Idaho Gov. Butch Otter is asking the 9th Circuit U.S. Court of Appeals to send Idaho’s same-sex marriage case directly to a full, 11-judge panel of the court, rather than the usual three-judge panel.
“Because the marriage issue is so passionately contested and so divisive among the citizenry, the perception of the legitimacy of this court’s resolution of it must be of paramount concern,” attorneys for the governor argue in their motion. “A decision by an 11-judge panel stands far higher and stronger than does a decision by a three-judge panel, just as a decision by a three-judge panel stands far higher and stronger than does a decision by a single judge.”
U.S. Magistrate Judge Candy Dale last month overturned Idaho’s constitutional ban on same-sex marriage, saying it violated the U.S. Constitution’s guarantees of equal protection and due process; four Idaho couples had sued, saying their constitutional rights were violated by the state not allowing them to marry or not recognizing their legal marriages from other states.
Otter and Attorney General Lawrence Wasden immediately appealed Dale’s decision to the 9th Circuit, which issued a stay, preventing same-sex marriages from beginning in Idaho while the case is on appeal. The 9th Circuit also ordered that the case be handled swiftly, with briefing over the summer and arguments in the second week of September.
Carl Tobias, a professor at the University of Richmond School of Law, said it’s highly unusual for an appeal to go directly to an “en banc” hearing. Typically, a three-judge panel hears appeals; and parties can then request a re-hearing by the larger panel, though that step isn’t required — and they can also appeal a three-judge panel’s ruling directly to the U.S. Supreme Court. “The request is unusual, and the grants are very rare,” Tobias said. “Over 99 percent of the cases are heard initially by a three-judge panel.”
In most circuits, an en banc hearing means all 15 of the circuit’s judges hear the case, rather than just a three-judge panel. But because the 9th Circuit is so large — it has 29 active judges — an en banc hearing means an 11-judge panel, consisting of the chief judge and 10 others selected by random draw.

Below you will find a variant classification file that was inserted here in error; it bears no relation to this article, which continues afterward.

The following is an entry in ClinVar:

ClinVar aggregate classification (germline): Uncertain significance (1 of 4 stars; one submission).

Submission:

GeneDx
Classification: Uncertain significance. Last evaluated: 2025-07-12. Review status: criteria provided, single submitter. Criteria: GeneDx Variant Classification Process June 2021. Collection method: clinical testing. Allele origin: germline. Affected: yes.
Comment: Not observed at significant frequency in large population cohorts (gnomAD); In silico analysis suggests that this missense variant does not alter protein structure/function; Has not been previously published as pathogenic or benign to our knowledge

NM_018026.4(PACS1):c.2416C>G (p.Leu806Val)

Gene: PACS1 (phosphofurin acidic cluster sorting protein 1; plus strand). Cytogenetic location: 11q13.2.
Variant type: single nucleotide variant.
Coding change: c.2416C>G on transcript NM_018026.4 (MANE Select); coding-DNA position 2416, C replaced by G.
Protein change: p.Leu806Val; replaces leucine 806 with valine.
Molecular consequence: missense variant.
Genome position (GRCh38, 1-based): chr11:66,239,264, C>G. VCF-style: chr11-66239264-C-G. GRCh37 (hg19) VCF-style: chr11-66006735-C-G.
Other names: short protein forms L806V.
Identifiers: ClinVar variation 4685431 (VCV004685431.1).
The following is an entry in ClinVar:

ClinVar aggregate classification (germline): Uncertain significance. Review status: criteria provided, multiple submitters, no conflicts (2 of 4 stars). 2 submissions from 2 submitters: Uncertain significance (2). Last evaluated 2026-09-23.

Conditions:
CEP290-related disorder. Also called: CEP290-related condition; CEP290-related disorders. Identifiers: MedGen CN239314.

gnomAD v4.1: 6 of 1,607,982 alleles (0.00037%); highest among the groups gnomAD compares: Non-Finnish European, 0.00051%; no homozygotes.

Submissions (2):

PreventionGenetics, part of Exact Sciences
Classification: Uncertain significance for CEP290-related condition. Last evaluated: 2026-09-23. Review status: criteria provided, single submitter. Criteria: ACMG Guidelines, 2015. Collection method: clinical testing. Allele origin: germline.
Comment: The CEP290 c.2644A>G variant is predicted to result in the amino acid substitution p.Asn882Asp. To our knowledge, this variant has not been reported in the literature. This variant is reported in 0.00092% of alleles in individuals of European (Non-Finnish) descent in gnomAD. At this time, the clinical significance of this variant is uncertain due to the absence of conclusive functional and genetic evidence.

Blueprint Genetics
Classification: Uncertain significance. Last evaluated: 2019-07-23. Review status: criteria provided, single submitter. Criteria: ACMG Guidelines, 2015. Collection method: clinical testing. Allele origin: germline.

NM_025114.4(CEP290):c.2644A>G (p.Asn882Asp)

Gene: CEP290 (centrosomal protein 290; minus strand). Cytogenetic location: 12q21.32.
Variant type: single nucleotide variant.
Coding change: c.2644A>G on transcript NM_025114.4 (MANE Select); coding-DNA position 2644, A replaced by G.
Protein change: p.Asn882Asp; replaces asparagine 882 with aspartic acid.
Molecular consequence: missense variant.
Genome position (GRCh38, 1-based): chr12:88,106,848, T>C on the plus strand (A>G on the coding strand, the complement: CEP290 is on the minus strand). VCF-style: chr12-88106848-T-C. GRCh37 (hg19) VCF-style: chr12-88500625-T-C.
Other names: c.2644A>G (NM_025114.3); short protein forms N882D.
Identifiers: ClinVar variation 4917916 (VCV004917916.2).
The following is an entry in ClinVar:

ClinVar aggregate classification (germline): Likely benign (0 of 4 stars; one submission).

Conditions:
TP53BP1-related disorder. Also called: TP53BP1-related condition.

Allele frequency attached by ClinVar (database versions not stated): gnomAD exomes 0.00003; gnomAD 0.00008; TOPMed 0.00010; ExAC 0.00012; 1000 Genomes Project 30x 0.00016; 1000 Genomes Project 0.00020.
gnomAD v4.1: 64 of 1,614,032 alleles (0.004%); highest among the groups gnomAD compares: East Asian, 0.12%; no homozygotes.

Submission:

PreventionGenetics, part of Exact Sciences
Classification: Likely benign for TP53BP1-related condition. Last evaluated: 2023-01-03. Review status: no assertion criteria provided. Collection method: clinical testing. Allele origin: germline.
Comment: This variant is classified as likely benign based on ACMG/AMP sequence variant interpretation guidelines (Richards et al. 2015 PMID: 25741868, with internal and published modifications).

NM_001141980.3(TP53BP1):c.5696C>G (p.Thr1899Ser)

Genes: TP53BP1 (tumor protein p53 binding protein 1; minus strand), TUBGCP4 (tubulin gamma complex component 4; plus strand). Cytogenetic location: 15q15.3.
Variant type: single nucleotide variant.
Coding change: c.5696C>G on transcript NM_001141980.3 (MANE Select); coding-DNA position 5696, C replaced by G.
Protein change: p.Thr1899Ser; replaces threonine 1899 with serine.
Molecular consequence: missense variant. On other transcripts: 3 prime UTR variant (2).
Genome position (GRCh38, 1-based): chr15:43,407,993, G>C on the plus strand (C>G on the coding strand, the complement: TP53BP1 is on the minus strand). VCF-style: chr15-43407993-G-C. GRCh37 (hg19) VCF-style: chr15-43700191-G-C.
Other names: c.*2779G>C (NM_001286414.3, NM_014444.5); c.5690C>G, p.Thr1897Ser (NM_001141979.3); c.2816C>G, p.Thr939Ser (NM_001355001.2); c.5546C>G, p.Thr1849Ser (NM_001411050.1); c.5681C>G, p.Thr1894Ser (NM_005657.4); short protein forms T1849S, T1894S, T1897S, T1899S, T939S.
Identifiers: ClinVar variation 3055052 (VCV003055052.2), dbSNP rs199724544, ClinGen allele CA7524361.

“I think the state’s making the best argument it can — why not try, I guess,” Tobias said. “But even if it’s granted, I don’t know how much faster it’s going to be. It might even slow it down.” That’s because it could take longer to convene the larger panel, and for all 11 judges to decide on how to rule in their decision. “You’ve got 11 of them you’ve got to convince.”
The state asked for the larger panel of judges to decide two issues: The marriage issue, and whether “heightened scrutiny” now applies to cases involving discrimination on the basis of sexual orientation, as held in an earlier 9th Circuit case, Smith-Kline, that’s now pending an en banc review. Idaho argued that its case is a better test of that issue than Smith-Kline.
Dale’s decision, however, held Idaho’s same-sex marriage ban unconstitutional under both that heightened scrutiny test, and the lower “rational basis” test that the state argued should be applied. “I don’t think it rides or falls on that,” Tobias said. “That’s what most courts have done, so it doesn’t seem to me that’s the central issue in these appeals.”
Otter’s motion, written by private attorney Monte Stewart, who was hired by Otter’s office for the appeal, repeats a central argument Otter’s made unsuccessfully throughout the case: That if the courts say states must allow same-sex marriage, they’re doing away with the institution of opposite-sex marriage in favor of “genderless marriage,” and that that change will harm children in the future. Tobias noted that 32 states are involved in litigation over the issue. “All the other courts have rejected that kind of idea,” he said.